Landowner perceptions of livestock predation: Implications for persecution of an Amazonian apex predator

E. B. P. Miranda, C. A. Peres, C. T. Downs

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1 Citation (Scopus)

Abstract

Apex predators are widely threatened globally and generally considered a priority on the conservation biology agenda. The harpy eagle, Harpia harpyja, is an apex predator threatened by habitat loss and persecution and a flagship species for Neotropical conservation. We investigated the roles of social, economic and environmental factors related to livestock depredation by harpy eagles, causes of reported harpy eagle persecution by local landholders and the intent of future harpy eagle killings. We explored these issues using structured interviews with 184 local livestock owners, who had admitted killing a combined total of 181 harpy eagles. We found that livestock abundance and livestock husbandry were the best positive predictors of levels of self-reported livestock predation by harpy eagles. Domestic livestock reported to be killed by harpy eagles (192) were mainly chickens (47.9%), followed by goats (22.4%), pigs (18.2%) and sheep (8.3%), with pets representing only ~3% of kills. Few harpy eagle killings were related to livestock predation, which accounted for less than 20% of all eagles killed. Instead, the main reason for killing harpy eagles was simple curiosity, and many interviewees reported later regretting their acts. Regarding intent to kill harpy eagles in the future, interviewees’ perceptions of the threat posed to livestock and humans by eagles, and the subjective norm, were unrelated to intent to kill harpy eagles further. The single most important factor in predicting intent to kill harpy eagles was whether the interviewee had suffered livestock predation by eagles in the past. Additionally, the intention to kill eagles was negatively associated with landholding size. Most of our interviewees were relatively large landowners, but they are typically outnumbered by smallholders who are more likely to persecute harpy eagles. Consequently, education, compensation and tourism activities should be directed to smallholders to mitigate unnecessary persecution and mortality of harpy eagles.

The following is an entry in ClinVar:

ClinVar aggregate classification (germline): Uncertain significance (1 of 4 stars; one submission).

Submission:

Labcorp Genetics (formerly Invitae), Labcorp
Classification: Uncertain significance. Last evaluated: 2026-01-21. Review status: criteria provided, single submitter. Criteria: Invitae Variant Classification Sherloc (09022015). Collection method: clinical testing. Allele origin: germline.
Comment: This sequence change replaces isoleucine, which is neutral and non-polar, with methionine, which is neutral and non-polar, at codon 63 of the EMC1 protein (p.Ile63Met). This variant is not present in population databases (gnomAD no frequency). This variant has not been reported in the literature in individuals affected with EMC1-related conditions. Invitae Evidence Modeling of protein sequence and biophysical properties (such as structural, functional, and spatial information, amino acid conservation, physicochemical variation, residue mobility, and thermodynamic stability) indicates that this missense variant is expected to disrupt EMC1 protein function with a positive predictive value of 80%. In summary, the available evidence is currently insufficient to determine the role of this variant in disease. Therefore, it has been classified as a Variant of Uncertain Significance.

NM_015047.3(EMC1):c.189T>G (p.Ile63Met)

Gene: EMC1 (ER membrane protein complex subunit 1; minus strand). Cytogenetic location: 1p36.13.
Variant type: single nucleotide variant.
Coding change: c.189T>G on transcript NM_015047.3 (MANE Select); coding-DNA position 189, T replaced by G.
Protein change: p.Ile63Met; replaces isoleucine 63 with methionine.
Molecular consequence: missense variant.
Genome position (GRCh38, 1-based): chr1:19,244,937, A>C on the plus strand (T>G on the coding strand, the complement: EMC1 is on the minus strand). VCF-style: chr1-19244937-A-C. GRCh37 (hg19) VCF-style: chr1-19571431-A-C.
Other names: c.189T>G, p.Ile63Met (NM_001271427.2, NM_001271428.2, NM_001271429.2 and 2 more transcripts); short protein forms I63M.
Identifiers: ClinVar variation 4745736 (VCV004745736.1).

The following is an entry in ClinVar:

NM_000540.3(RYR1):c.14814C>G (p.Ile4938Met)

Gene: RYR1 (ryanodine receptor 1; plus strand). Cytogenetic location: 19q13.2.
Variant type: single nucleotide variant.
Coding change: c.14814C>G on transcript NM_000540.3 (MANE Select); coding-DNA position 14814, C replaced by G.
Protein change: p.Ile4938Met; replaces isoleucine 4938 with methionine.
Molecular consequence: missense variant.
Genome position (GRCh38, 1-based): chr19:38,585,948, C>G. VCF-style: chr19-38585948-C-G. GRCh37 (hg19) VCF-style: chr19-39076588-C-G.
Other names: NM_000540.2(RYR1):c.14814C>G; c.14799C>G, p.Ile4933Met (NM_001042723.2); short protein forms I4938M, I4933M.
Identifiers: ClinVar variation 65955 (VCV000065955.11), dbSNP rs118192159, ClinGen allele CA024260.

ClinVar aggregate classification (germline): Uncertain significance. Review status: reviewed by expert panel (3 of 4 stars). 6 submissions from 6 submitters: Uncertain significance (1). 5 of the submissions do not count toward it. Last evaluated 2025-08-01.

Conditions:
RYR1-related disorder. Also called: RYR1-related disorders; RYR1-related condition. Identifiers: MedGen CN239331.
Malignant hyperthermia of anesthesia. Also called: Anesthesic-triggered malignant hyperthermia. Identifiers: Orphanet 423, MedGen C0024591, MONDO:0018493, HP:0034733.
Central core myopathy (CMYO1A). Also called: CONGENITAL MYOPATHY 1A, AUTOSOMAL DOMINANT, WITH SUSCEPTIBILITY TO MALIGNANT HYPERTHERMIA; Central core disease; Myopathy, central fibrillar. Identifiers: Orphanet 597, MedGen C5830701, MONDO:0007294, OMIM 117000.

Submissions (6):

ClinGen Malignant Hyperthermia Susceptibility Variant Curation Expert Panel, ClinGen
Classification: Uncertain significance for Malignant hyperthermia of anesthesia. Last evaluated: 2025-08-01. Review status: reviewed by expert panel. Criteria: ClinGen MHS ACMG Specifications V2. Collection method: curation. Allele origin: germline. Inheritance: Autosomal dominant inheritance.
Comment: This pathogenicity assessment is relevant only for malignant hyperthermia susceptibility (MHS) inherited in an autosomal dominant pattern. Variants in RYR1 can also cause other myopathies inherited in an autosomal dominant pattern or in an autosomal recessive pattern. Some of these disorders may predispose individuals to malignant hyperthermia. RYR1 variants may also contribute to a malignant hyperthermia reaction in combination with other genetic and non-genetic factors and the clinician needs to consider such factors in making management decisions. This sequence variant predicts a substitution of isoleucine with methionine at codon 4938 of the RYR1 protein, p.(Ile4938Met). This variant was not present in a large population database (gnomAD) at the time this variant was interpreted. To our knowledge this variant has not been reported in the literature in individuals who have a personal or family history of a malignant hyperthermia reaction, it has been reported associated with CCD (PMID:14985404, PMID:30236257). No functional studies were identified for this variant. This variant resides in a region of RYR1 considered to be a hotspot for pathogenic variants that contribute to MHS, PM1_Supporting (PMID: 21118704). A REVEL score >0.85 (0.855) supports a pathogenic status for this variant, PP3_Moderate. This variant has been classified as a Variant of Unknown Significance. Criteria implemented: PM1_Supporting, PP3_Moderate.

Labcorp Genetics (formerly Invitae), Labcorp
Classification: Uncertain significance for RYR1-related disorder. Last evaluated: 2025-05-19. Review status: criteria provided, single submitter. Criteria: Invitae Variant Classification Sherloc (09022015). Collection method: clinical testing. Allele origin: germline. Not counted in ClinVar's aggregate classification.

Original languageEnglish
Pages (from-to)110-124
Number of pages15
JournalAnimal Conservation
Volume25
Issue number1
Early online date3 Aug 2021
DOIs
Publication statusPublished - Feb 2022

Keywords

  • Amazonia
  • apex predator
  • Arc of Deforestation
  • Harpia harpyja
  • harpy eagle
  • human–wildlife conflict
  • livestock predation
  • theory of planned behaviour

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